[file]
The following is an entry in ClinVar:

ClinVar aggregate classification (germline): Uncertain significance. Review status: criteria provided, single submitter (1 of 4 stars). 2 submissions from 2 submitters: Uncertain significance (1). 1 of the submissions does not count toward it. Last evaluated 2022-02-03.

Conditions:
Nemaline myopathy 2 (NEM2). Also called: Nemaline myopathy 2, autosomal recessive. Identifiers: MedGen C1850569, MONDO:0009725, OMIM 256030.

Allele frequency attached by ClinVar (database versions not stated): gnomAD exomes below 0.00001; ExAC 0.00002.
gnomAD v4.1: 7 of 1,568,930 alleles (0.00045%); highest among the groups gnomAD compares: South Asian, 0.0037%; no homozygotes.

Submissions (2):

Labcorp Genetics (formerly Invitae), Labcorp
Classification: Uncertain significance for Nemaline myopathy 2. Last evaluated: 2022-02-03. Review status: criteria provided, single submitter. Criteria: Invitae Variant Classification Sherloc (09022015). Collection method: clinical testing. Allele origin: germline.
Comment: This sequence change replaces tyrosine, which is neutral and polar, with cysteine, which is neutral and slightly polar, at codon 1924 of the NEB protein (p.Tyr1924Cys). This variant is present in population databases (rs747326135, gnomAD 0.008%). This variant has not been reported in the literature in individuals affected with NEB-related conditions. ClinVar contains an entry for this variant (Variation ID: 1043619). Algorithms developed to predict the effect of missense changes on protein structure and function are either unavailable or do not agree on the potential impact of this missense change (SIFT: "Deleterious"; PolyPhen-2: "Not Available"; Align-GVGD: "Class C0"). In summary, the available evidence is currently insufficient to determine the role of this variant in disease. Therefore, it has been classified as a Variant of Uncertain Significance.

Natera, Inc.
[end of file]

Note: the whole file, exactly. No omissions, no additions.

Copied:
The following is an entry in ClinVar:

ClinVar aggregate classification (germline): Uncertain significance. Review status: criteria provided, single submitter (1 of 4 stars). 2 submissions from 2 submitters: Uncertain significance (1). 1 of the submissions does not count toward it. Last evaluated 2022-02-03.

Conditions:
Nemaline myopathy 2 (NEM2). Also called: Nemaline myopathy 2, autosomal recessive. Identifiers: MedGen C1850569, MONDO:0009725, OMIM 256030.

Allele frequency attached by ClinVar (database versions not stated): gnomAD exomes below 0.00001; ExAC 0.00002.
gnomAD v4.1: 7 of 1,568,930 alleles (0.00045%); highest among the groups gnomAD compares: South Asian, 0.0037%; no homozygotes.

Submissions (2):

Labcorp Genetics (formerly Invitae), Labcorp
Classification: Uncertain significance for Nemaline myopathy 2. Last evaluated: 2022-02-03. Review status: criteria provided, single submitter. Criteria: Invitae Variant Classification Sherloc (09022015). Collection method: clinical testing. Allele origin: germline.
Comment: This sequence change replaces tyrosine, which is neutral and polar, with cysteine, which is neutral and slightly polar, at codon 1924 of the NEB protein (p.Tyr1924Cys). This variant is present in population databases (rs747326135, gnomAD 0.008%). This variant has not been reported in the literature in individuals affected with NEB-related conditions. ClinVar contains an entry for this variant (Variation ID: 1043619). Algorithms developed to predict the effect of missense changes on protein structure and function are either unavailable or do not agree on the potential impact of this missense change (SIFT: "Deleterious"; PolyPhen-2: "Not Available"; Align-GVGD: "Class C0"). In summary, the available evidence is currently insufficient to determine the role of this variant in disease. Therefore, it has been classified as a Variant of Uncertain Significance.

Natera, Inc.